Yellowstone is gradually settling into fall. As the light changes and the temperature falls, mountain slopes and valleys slowly turn golden even as snow dusts the peaks of the Absaroka range. The Junction Butte Pack has moved into Lamar Valley.
There is still light over the mountains and a dusting of snow shines in the fading light. It is almost 10 p.m. I took a brief walk after dinner, gazing up at the tall lodge pines and the crescent moon. Soda Butte Creek rushes past our little cabin. When we arrived yesterday, it began to snow; fat, wet flakes that quickly melted on the deck and under the pines.
The grass has turned golden. Spring accented by vibrant wildflowers has faded, but its muted colors are a striking contrast against the deep green of fir trees. October begins tomorrow, but the aspen here are still undergoing their metamorphosis to fiery yellow. Their leaves shimmer in the sunlight.
The Yellowstone River is running high and fast and muddy with snowmelt and the Bridger Mountains are still capped with snow. A few river rafts filled with brave souls bob up and down in the rushing water. A golden eagle flaps his wings high above Dome Mountain Ranch.
Yesterday, the first day of fall, it snowed 14 inches in the northern range of Yellowstone. We expected cold weather and snow, but not a foot or more. The road from Mammoth to Norris was closed and though Dunraven Pass was reopened, it could easily be closed again by another snow shower. If we drove to Gardiner and couldn’t get over the pass to Canyon where we are staying, we would wind up going back around anyway.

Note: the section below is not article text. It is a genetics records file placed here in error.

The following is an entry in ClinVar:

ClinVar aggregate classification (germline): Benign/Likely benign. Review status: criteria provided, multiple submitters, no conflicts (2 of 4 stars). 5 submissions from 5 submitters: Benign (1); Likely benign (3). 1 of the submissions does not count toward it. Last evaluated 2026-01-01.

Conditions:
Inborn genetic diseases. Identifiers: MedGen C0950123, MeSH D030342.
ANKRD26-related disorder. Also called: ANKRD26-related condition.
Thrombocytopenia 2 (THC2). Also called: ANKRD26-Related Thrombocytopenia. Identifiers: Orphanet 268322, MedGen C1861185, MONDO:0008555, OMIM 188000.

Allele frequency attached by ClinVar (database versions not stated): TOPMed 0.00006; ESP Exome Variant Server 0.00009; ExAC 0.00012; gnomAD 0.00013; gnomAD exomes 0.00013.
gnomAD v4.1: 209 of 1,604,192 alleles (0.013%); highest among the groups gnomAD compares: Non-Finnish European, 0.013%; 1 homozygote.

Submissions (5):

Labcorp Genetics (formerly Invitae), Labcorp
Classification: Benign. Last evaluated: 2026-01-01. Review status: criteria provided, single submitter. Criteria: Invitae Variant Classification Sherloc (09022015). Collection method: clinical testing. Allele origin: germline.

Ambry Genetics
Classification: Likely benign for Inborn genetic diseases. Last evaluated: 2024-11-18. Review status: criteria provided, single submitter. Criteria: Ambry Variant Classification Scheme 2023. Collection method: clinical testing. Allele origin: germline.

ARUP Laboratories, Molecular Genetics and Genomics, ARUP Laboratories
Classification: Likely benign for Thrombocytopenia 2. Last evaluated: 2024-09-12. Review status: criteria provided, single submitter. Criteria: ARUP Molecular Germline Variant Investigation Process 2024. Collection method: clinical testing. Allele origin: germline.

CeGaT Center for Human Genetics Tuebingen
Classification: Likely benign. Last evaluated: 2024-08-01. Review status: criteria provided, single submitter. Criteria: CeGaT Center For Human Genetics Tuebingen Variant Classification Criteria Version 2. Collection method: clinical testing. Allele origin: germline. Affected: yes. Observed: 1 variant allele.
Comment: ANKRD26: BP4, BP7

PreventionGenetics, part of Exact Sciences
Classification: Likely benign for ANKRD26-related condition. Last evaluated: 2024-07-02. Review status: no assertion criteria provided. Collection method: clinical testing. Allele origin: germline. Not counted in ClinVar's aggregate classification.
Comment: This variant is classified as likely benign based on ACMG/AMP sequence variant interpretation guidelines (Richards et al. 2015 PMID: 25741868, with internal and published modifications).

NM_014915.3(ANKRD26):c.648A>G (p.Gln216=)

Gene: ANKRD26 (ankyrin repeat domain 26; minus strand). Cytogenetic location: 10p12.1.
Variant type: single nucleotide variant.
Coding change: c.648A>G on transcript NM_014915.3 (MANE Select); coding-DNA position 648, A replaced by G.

The Junction Butte Pack has moved to Lamar Valley. Seven wolves, five black and two grays, including 907F, were bedded in the sage on the south side of Lamar River. Earlier this morning they tested bison, no doubt looking for calves, weaving in and out of the sage, or lying bedded, still watching the bison.
Yellowstone is having a cold winter. Snow is everywhere - deep snow, with moose and elk up to their bellies in pure white powder. Floating Island Lake is frozen solid allowing bison to walk across without falling in. The thermometer dives below zero daily, reaching -40 at least once. We should have guessed it would be like this during that first week of October, a time the Park usually basks in Indian summer. Instead temperatures rarely rose above 45 and it rained and/or snowed each day until one drizzly day slid into the next snowy one. In the end it was one cold, wet week.